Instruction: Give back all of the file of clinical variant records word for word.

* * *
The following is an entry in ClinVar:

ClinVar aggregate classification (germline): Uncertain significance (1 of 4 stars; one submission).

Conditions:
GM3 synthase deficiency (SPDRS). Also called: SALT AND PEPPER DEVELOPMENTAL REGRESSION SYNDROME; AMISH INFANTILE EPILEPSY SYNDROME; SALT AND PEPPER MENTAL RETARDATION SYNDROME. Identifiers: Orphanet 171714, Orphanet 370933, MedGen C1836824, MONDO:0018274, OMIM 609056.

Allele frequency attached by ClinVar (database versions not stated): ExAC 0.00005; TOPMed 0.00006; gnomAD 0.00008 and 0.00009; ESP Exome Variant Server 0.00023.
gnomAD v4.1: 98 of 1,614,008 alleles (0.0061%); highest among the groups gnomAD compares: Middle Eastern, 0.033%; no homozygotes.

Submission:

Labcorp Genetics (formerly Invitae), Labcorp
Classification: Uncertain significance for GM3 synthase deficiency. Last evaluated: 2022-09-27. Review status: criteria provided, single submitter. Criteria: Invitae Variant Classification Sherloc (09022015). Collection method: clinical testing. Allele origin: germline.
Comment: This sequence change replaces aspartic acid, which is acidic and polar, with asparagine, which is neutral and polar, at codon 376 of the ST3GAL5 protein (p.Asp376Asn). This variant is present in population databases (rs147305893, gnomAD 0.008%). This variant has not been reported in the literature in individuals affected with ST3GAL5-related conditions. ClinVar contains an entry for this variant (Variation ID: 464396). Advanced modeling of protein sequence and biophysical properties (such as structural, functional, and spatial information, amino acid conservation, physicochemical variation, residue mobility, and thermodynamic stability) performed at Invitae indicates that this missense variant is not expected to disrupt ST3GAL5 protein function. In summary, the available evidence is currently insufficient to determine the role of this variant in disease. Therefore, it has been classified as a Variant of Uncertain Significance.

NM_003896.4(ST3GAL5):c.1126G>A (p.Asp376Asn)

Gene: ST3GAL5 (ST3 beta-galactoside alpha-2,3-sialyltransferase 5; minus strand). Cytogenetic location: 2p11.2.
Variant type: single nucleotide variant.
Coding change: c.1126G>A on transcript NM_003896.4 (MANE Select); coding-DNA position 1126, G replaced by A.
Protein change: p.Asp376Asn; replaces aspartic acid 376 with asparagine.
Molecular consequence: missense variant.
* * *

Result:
The following is an entry in ClinVar:

ClinVar aggregate classification (germline): Uncertain significance (1 of 4 stars; one submission).

Conditions:
GM3 synthase deficiency (SPDRS). Also called: SALT AND PEPPER DEVELOPMENTAL REGRESSION SYNDROME; AMISH INFANTILE EPILEPSY SYNDROME; SALT AND PEPPER MENTAL RETARDATION SYNDROME. Identifiers: Orphanet 171714, Orphanet 370933, MedGen C1836824, MONDO:0018274, OMIM 609056.

Allele frequency attached by ClinVar (database versions not stated): ExAC 0.00005; TOPMed 0.00006; gnomAD 0.00008 and 0.00009; ESP Exome Variant Server 0.00023.
gnomAD v4.1: 98 of 1,614,008 alleles (0.0061%); highest among the groups gnomAD compares: Middle Eastern, 0.033%; no homozygotes.

Submission:

Labcorp Genetics (formerly Invitae), Labcorp
Classification: Uncertain significance for GM3 synthase deficiency. Last evaluated: 2022-09-27. Review status: criteria provided, single submitter. Criteria: Invitae Variant Classification Sherloc (09022015). Collection method: clinical testing. Allele origin: germline.
Comment: This sequence change replaces aspartic acid, which is acidic and polar, with asparagine, which is neutral and polar, at codon 376 of the ST3GAL5 protein (p.Asp376Asn). This variant is present in population databases (rs147305893, gnomAD 0.008%). This variant has not been reported in the literature in individuals affected with ST3GAL5-related conditions. ClinVar contains an entry for this variant (Variation ID: 464396). Advanced modeling of protein sequence and biophysical properties (such as structural, functional, and spatial information, amino acid conservation, physicochemical variation, residue mobility, and thermodynamic stability) performed at Invitae indicates that this missense variant is not expected to disrupt ST3GAL5 protein function. In summary, the available evidence is currently insufficient to determine the role of this variant in disease. Therefore, it has been classified as a Variant of Uncertain Significance.

NM_003896.4(ST3GAL5):c.1126G>A (p.Asp376Asn)

Gene: ST3GAL5 (ST3 beta-galactoside alpha-2,3-sialyltransferase 5; minus strand). Cytogenetic location: 2p11.2.
Variant type: single nucleotide variant.
Coding change: c.1126G>A on transcript NM_003896.4 (MANE Select); coding-DNA position 1126, G replaced by A.
Protein change: p.Asp376Asn; replaces aspartic acid 376 with asparagine.
Molecular consequence: missense variant.